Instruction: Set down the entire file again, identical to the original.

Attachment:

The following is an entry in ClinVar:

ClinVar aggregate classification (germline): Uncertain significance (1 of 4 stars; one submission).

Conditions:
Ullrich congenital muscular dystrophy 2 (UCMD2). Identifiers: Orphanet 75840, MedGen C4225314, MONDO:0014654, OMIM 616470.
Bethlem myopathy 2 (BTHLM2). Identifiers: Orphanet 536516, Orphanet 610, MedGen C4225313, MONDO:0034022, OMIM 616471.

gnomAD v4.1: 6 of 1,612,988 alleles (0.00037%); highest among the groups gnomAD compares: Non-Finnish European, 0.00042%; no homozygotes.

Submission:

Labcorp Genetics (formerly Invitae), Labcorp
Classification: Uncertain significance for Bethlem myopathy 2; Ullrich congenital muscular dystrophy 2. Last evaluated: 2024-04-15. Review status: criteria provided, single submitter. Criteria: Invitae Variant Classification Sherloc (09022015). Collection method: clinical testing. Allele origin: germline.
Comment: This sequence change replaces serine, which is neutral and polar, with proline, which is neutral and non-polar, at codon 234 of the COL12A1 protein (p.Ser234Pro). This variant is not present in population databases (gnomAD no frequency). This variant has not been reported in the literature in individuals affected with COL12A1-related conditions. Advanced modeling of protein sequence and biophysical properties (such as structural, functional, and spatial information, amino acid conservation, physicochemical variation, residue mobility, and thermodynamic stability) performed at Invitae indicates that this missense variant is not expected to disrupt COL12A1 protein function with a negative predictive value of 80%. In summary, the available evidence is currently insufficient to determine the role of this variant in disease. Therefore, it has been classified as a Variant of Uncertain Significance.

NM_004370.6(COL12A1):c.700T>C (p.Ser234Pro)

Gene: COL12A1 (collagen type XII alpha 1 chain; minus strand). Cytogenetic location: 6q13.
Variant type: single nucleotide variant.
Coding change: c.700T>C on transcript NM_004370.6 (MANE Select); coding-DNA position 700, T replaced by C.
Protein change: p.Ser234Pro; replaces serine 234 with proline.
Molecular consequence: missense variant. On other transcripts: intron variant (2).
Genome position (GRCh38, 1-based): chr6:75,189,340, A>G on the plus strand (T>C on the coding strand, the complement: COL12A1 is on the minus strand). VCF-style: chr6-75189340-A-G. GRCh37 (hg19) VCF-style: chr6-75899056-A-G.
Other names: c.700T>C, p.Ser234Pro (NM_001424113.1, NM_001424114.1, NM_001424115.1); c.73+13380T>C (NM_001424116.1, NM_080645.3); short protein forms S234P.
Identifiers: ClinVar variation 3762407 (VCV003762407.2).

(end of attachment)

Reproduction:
The following is an entry in ClinVar:

ClinVar aggregate classification (germline): Uncertain significance (1 of 4 stars; one submission).

Conditions:
Ullrich congenital muscular dystrophy 2 (UCMD2). Identifiers: Orphanet 75840, MedGen C4225314, MONDO:0014654, OMIM 616470.
Bethlem myopathy 2 (BTHLM2). Identifiers: Orphanet 536516, Orphanet 610, MedGen C4225313, MONDO:0034022, OMIM 616471.

gnomAD v4.1: 6 of 1,612,988 alleles (0.00037%); highest among the groups gnomAD compares: Non-Finnish European, 0.00042%; no homozygotes.

Submission:

Labcorp Genetics (formerly Invitae), Labcorp
Classification: Uncertain significance for Bethlem myopathy 2; Ullrich congenital muscular dystrophy 2. Last evaluated: 2024-04-15. Review status: criteria provided, single submitter. Criteria: Invitae Variant Classification Sherloc (09022015). Collection method: clinical testing. Allele origin: germline.
Comment: This sequence change replaces serine, which is neutral and polar, with proline, which is neutral and non-polar, at codon 234 of the COL12A1 protein (p.Ser234Pro). This variant is not present in population databases (gnomAD no frequency). This variant has not been reported in the literature in individuals affected with COL12A1-related conditions. Advanced modeling of protein sequence and biophysical properties (such as structural, functional, and spatial information, amino acid conservation, physicochemical variation, residue mobility, and thermodynamic stability) performed at Invitae indicates that this missense variant is not expected to disrupt COL12A1 protein function with a negative predictive value of 80%. In summary, the available evidence is currently insufficient to determine the role of this variant in disease. Therefore, it has been classified as a Variant of Uncertain Significance.

NM_004370.6(COL12A1):c.700T>C (p.Ser234Pro)

Gene: COL12A1 (collagen type XII alpha 1 chain; minus strand). Cytogenetic location: 6q13.
Variant type: single nucleotide variant.
Coding change: c.700T>C on transcript NM_004370.6 (MANE Select); coding-DNA position 700, T replaced by C.
Protein change: p.Ser234Pro; replaces serine 234 with proline.
Molecular consequence: missense variant. On other transcripts: intron variant (2).
Genome position (GRCh38, 1-based): chr6:75,189,340, A>G on the plus strand (T>C on the coding strand, the complement: COL12A1 is on the minus strand). VCF-style: chr6-75189340-A-G. GRCh37 (hg19) VCF-style: chr6-75899056-A-G.
Other names: c.700T>C, p.Ser234Pro (NM_001424113.1, NM_001424114.1, NM_001424115.1); c.73+13380T>C (NM_001424116.1, NM_080645.3); short protein forms S234P.
Identifiers: ClinVar variation 3762407 (VCV003762407.2).